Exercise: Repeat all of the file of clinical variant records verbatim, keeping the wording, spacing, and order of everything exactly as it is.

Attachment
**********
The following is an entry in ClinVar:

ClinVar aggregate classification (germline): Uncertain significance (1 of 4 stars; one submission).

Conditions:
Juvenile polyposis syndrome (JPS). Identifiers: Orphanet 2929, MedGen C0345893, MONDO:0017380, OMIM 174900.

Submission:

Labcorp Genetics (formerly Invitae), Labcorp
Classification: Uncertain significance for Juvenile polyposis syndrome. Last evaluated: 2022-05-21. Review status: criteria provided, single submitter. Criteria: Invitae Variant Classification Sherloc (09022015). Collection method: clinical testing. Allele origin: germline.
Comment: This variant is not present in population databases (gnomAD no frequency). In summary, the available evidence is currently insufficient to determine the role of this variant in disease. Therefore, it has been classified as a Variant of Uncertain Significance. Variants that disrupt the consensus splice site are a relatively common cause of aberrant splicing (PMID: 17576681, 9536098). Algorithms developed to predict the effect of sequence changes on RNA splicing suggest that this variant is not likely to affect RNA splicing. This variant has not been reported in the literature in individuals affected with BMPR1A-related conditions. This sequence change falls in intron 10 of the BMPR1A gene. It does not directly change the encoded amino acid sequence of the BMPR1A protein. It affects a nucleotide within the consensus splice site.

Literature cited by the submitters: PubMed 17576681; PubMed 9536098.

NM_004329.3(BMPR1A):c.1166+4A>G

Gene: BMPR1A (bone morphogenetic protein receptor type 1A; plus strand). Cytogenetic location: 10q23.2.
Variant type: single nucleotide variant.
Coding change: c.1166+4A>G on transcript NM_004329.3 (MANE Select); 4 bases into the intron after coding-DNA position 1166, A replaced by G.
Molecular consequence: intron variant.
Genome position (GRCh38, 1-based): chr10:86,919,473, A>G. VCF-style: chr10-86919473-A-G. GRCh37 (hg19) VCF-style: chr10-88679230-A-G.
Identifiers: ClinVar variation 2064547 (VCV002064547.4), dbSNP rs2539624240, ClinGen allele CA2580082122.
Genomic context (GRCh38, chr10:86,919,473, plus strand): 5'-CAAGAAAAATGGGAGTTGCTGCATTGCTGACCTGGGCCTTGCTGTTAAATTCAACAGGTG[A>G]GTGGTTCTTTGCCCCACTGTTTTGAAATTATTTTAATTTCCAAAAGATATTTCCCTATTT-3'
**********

The following is an entry in ClinVar:

ClinVar aggregate classification (germline): Uncertain significance (1 of 4 stars; one submission).

Conditions:
Juvenile polyposis syndrome (JPS). Identifiers: Orphanet 2929, MedGen C0345893, MONDO:0017380, OMIM 174900.

Submission:

Labcorp Genetics (formerly Invitae), Labcorp
Classification: Uncertain significance for Juvenile polyposis syndrome. Last evaluated: 2022-05-21. Review status: criteria provided, single submitter. Criteria: Invitae Variant Classification Sherloc (09022015). Collection method: clinical testing. Allele origin: germline.
Comment: This variant is not present in population databases (gnomAD no frequency). In summary, the available evidence is currently insufficient to determine the role of this variant in disease. Therefore, it has been classified as a Variant of Uncertain Significance. Variants that disrupt the consensus splice site are a relatively common cause of aberrant splicing (PMID: 17576681, 9536098). Algorithms developed to predict the effect of sequence changes on RNA splicing suggest that this variant is not likely to affect RNA splicing. This variant has not been reported in the literature in individuals affected with BMPR1A-related conditions. This sequence change falls in intron 10 of the BMPR1A gene. It does not directly change the encoded amino acid sequence of the BMPR1A protein. It affects a nucleotide within the consensus splice site.

Literature cited by the submitters: PubMed 17576681; PubMed 9536098.

NM_004329.3(BMPR1A):c.1166+4A>G

Gene: BMPR1A (bone morphogenetic protein receptor type 1A; plus strand). Cytogenetic location: 10q23.2.
Variant type: single nucleotide variant.
Coding change: c.1166+4A>G on transcript NM_004329.3 (MANE Select); 4 bases into the intron after coding-DNA position 1166, A replaced by G.
Molecular consequence: intron variant.
Genome position (GRCh38, 1-based): chr10:86,919,473, A>G. VCF-style: chr10-86919473-A-G. GRCh37 (hg19) VCF-style: chr10-88679230-A-G.
Identifiers: ClinVar variation 2064547 (VCV002064547.4), dbSNP rs2539624240, ClinGen allele CA2580082122.
Genomic context (GRCh38, chr10:86,919,473, plus strand): 5'-CAAGAAAAATGGGAGTTGCTGCATTGCTGACCTGGGCCTTGCTGTTAAATTCAACAGGTG[A>G]GTGGTTCTTTGCCCCACTGTTTTGAAATTATTTTAATTTCCAAAAGATATTTCCCTATTT-3'